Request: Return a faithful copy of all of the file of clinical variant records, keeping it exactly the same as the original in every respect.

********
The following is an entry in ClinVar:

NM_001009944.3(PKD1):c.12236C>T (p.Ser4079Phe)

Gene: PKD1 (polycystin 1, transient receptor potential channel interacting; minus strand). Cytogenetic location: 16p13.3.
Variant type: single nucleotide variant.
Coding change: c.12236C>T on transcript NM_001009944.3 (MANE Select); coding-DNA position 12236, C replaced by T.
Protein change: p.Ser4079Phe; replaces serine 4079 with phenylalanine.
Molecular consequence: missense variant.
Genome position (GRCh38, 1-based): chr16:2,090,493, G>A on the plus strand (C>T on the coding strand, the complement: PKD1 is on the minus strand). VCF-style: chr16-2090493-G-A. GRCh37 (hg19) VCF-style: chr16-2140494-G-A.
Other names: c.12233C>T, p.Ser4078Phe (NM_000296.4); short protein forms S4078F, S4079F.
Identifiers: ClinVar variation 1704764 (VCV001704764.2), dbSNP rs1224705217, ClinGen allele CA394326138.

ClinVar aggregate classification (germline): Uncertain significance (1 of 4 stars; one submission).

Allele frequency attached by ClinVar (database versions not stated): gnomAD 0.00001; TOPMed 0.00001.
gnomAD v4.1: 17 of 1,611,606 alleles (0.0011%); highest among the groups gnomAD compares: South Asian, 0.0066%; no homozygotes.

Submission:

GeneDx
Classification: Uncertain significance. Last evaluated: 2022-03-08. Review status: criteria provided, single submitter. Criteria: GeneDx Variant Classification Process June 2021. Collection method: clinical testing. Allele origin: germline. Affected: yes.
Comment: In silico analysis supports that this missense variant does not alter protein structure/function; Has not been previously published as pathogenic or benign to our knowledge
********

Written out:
The following is an entry in ClinVar:

NM_001009944.3(PKD1):c.12236C>T (p.Ser4079Phe)

Gene: PKD1 (polycystin 1, transient receptor potential channel interacting; minus strand). Cytogenetic location: 16p13.3.
Variant type: single nucleotide variant.
Coding change: c.12236C>T on transcript NM_001009944.3 (MANE Select); coding-DNA position 12236, C replaced by T.
Protein change: p.Ser4079Phe; replaces serine 4079 with phenylalanine.
Molecular consequence: missense variant.
Genome position (GRCh38, 1-based): chr16:2,090,493, G>A on the plus strand (C>T on the coding strand, the complement: PKD1 is on the minus strand). VCF-style: chr16-2090493-G-A. GRCh37 (hg19) VCF-style: chr16-2140494-G-A.
Other names: c.12233C>T, p.Ser4078Phe (NM_000296.4); short protein forms S4078F, S4079F.
Identifiers: ClinVar variation 1704764 (VCV001704764.2), dbSNP rs1224705217, ClinGen allele CA394326138.

ClinVar aggregate classification (germline): Uncertain significance (1 of 4 stars; one submission).

Allele frequency attached by ClinVar (database versions not stated): gnomAD 0.00001; TOPMed 0.00001.
gnomAD v4.1: 17 of 1,611,606 alleles (0.0011%); highest among the groups gnomAD compares: South Asian, 0.0066%; no homozygotes.

Submission:

GeneDx
Classification: Uncertain significance. Last evaluated: 2022-03-08. Review status: criteria provided, single submitter. Criteria: GeneDx Variant Classification Process June 2021. Collection method: clinical testing. Allele origin: germline. Affected: yes.
Comment: In silico analysis supports that this missense variant does not alter protein structure/function; Has not been previously published as pathogenic or benign to our knowledge